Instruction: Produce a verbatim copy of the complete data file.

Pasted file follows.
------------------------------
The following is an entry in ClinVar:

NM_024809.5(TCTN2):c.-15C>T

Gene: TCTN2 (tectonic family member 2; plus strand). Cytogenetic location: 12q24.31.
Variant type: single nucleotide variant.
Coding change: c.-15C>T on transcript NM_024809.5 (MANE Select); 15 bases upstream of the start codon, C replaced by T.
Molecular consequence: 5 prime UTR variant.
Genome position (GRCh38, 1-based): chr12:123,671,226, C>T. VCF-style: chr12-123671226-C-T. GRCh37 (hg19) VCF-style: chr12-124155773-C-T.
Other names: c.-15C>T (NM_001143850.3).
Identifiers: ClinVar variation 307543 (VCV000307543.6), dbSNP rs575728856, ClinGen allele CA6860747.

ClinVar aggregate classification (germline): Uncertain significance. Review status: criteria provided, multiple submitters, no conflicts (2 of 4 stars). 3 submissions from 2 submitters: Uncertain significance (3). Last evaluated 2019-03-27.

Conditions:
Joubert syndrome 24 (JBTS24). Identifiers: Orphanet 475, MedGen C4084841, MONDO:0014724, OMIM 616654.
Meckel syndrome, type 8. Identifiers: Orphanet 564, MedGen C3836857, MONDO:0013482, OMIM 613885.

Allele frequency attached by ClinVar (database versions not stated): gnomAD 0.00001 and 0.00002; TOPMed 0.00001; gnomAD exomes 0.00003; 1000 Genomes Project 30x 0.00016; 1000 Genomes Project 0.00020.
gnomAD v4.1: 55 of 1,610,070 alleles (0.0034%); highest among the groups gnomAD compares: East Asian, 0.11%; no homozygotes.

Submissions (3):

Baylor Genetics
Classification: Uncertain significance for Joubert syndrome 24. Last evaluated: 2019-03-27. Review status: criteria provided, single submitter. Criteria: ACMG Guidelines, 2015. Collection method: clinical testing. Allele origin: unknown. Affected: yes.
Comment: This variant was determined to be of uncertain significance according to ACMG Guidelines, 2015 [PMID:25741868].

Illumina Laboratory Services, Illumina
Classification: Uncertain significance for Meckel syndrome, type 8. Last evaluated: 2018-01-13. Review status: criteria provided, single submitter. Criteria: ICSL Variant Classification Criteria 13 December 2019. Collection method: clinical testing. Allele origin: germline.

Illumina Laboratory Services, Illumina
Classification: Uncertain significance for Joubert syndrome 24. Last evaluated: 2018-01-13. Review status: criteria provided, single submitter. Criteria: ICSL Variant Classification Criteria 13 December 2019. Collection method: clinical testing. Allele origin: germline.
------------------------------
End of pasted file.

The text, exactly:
The following is an entry in ClinVar:

NM_024809.5(TCTN2):c.-15C>T

Gene: TCTN2 (tectonic family member 2; plus strand). Cytogenetic location: 12q24.31.
Variant type: single nucleotide variant.
Coding change: c.-15C>T on transcript NM_024809.5 (MANE Select); 15 bases upstream of the start codon, C replaced by T.
Molecular consequence: 5 prime UTR variant.
Genome position (GRCh38, 1-based): chr12:123,671,226, C>T. VCF-style: chr12-123671226-C-T. GRCh37 (hg19) VCF-style: chr12-124155773-C-T.
Other names: c.-15C>T (NM_001143850.3).
Identifiers: ClinVar variation 307543 (VCV000307543.6), dbSNP rs575728856, ClinGen allele CA6860747.

ClinVar aggregate classification (germline): Uncertain significance. Review status: criteria provided, multiple submitters, no conflicts (2 of 4 stars). 3 submissions from 2 submitters: Uncertain significance (3). Last evaluated 2019-03-27.

Conditions:
Joubert syndrome 24 (JBTS24). Identifiers: Orphanet 475, MedGen C4084841, MONDO:0014724, OMIM 616654.
Meckel syndrome, type 8. Identifiers: Orphanet 564, MedGen C3836857, MONDO:0013482, OMIM 613885.

Allele frequency attached by ClinVar (database versions not stated): gnomAD 0.00001 and 0.00002; TOPMed 0.00001; gnomAD exomes 0.00003; 1000 Genomes Project 30x 0.00016; 1000 Genomes Project 0.00020.
gnomAD v4.1: 55 of 1,610,070 alleles (0.0034%); highest among the groups gnomAD compares: East Asian, 0.11%; no homozygotes.

Submissions (3):

Baylor Genetics
Classification: Uncertain significance for Joubert syndrome 24. Last evaluated: 2019-03-27. Review status: criteria provided, single submitter. Criteria: ACMG Guidelines, 2015. Collection method: clinical testing. Allele origin: unknown. Affected: yes.
Comment: This variant was determined to be of uncertain significance according to ACMG Guidelines, 2015 [PMID:25741868].

Illumina Laboratory Services, Illumina
Classification: Uncertain significance for Meckel syndrome, type 8. Last evaluated: 2018-01-13. Review status: criteria provided, single submitter. Criteria: ICSL Variant Classification Criteria 13 December 2019. Collection method: clinical testing. Allele origin: germline.

Illumina Laboratory Services, Illumina
Classification: Uncertain significance for Joubert syndrome 24. Last evaluated: 2018-01-13. Review status: criteria provided, single submitter. Criteria: ICSL Variant Classification Criteria 13 December 2019. Collection method: clinical testing. Allele origin: germline.